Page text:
Kashmir is the essence of everything that is Indian--its culture, history, tradition, people, and natural splendor. The state has a long history encompassing around 4,000 years and there are many prehistoric sites, which give indication of human settlement in this region in those times.
Major Attractions of Kashmir
This capital city of the state is the most famous tourist destination. An ancient city, there are many attractions that can attract even the most unwilling tourists to this magical land. Dal Lake, Nishat Bagh, Shalimar Bagh, and Chashme Shahi are some of the best-known tourist spots here.
The winter capital of the state, the city stands next in importance after Srinagar. Most of the tourists who come to the Jammu region have the close by Mata Vaishno Devi shrine as their destination. However, the spirit of holiness permeates through the entire city, so much so that Jammu is also known as the 'City of Temples'.
The Raghunath Temple Complex is the largest temple in North India devoted to Lord Rama. The temple of Maha Kali (better known as Bahu or Bawey Wali Mata), located in the Bahu Fort, is considered second only to Mata Vaishno Devi in terms of mystical power. Other temples in the city include the Gauri Kund Temple, Shudh Mahadev Temple, Shiva Temple, Peer Khoh Cave Temple, Ranbireshwar Temple, and the Parmandal Temple Complex.
- Papier Mache
There are three different grades of Papier Mache work, although if looked at a glance all looks quite same. Some are actually cardboard or wood. The idea is to provide a cheaper product for someone who wants the look of Papier Mache at cheaper price. To make a Papier Mache, first paper is soaked in water till it breaks apart. It is then crushed, mixed with an adhesive solution, shaped over moulds, and allowed to dry and set before being painted and given the final touch.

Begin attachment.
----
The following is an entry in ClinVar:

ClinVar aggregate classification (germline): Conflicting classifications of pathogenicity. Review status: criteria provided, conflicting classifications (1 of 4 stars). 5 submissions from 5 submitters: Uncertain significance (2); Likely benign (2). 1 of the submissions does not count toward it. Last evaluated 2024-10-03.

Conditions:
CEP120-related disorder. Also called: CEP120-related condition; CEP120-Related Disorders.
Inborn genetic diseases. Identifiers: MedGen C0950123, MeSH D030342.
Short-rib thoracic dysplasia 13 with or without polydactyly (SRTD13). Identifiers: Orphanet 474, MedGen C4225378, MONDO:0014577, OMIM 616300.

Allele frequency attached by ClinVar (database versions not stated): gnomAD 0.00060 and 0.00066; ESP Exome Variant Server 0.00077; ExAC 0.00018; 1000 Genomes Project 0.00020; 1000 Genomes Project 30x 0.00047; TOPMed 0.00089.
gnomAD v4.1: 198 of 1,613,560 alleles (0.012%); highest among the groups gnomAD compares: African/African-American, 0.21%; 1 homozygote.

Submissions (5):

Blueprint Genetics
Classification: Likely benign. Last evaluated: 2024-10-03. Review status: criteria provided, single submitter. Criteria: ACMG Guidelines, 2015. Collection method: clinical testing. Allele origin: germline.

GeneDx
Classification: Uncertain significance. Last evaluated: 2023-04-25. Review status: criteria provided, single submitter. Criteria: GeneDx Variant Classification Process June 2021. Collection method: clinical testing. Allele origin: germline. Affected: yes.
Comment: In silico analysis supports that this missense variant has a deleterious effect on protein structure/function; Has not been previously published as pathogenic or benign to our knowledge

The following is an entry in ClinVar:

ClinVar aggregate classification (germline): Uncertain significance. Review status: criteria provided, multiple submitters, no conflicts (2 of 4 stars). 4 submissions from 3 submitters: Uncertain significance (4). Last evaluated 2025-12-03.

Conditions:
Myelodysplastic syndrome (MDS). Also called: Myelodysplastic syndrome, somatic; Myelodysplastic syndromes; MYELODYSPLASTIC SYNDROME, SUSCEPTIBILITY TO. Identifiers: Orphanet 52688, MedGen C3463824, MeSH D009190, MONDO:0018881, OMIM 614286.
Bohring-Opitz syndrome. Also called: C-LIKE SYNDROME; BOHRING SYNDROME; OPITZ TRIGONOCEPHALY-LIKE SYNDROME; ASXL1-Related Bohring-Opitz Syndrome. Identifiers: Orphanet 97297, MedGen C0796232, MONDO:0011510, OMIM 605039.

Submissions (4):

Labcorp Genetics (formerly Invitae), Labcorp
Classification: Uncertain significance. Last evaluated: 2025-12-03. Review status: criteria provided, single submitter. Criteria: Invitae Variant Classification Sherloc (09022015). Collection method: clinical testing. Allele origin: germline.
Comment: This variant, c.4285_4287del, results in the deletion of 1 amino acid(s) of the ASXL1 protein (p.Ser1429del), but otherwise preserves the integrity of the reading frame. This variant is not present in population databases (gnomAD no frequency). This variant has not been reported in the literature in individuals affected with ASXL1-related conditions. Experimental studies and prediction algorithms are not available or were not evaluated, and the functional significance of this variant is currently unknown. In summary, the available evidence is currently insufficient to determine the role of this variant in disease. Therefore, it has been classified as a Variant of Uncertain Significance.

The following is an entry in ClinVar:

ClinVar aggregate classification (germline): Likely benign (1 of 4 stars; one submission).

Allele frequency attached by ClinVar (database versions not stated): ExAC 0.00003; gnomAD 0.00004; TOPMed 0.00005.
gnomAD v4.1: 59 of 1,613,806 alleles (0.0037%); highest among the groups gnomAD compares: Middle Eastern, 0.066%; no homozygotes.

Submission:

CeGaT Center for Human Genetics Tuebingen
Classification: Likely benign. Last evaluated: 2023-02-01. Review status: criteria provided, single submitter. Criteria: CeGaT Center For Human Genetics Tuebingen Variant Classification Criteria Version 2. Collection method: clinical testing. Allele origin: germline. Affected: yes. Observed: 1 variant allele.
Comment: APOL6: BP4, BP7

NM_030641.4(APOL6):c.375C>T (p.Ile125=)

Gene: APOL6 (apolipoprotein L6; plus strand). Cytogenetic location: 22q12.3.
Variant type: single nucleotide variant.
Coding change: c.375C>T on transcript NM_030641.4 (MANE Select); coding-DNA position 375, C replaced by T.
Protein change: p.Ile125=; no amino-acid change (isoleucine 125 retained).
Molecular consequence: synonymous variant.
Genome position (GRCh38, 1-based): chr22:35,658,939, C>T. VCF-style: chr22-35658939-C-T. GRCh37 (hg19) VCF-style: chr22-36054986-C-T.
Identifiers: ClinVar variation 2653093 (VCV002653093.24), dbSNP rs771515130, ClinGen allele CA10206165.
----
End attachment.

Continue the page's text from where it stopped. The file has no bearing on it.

- Copper and Silverware
Craftsmen are often seen engraving objects of household utility - samovars, bowls, plates and trays. Floral, stylized, geometric, leaf and sometimes calligraphic motifs are also engraved or embossed on copper and occasionally silver, to cover the entire surface with fine designs which are then oxidized, to stand out from the background. The work known as ‘naqashi’ and the weight of the object actuates the price of the object.
Willows that grow in abundance in marshes and lakes in Kashmir are the raw materials to make aesthetically quaint items. The items generally made are shopping baskets, lampshades, tables and chairs, all generally inexpensive.
Kashmiri carpets are very well known for their intricate and delicate piece of work. It may well be the single most extravagant purchase during your tour to Kashmir. Kashmiri carpets are world famous for two things - firstly, they are hand made and secondly, they are always knotted, never tufted. The yarn used normally is silk, wool or silk & wool. Woollen carpets always have a cotton base (Warp & Weft), The carpets are woven with certain motifs in vibrant colours. The finest of Kashmiri carpets are available at major showrooms. The amiable blend of colours makes the Kashmiri carpet a most loved possession.The colour and the design details differentiate it from any other carpet.
How to reach Kashmir
- By Air
The Indian Airlines and some private domestic airlines connect Srinagar, Jammu, and Leh to the major metropolitan cities of India.
- By Rail
A good rail network connects Jammu to various parts of India. The same cannot be said about the other cities. Difficult terrain and unreachable heights make it difficult to create rail infrastructure.
- By Road
There are national highways and a number of other roadways leading to the major cities and important towns. Manali to Leh and Srinagar to Leh highways are considered to be one of the most difficult in the world. Crossing these highways is a challenge that many adventure travelers accept without hesitation.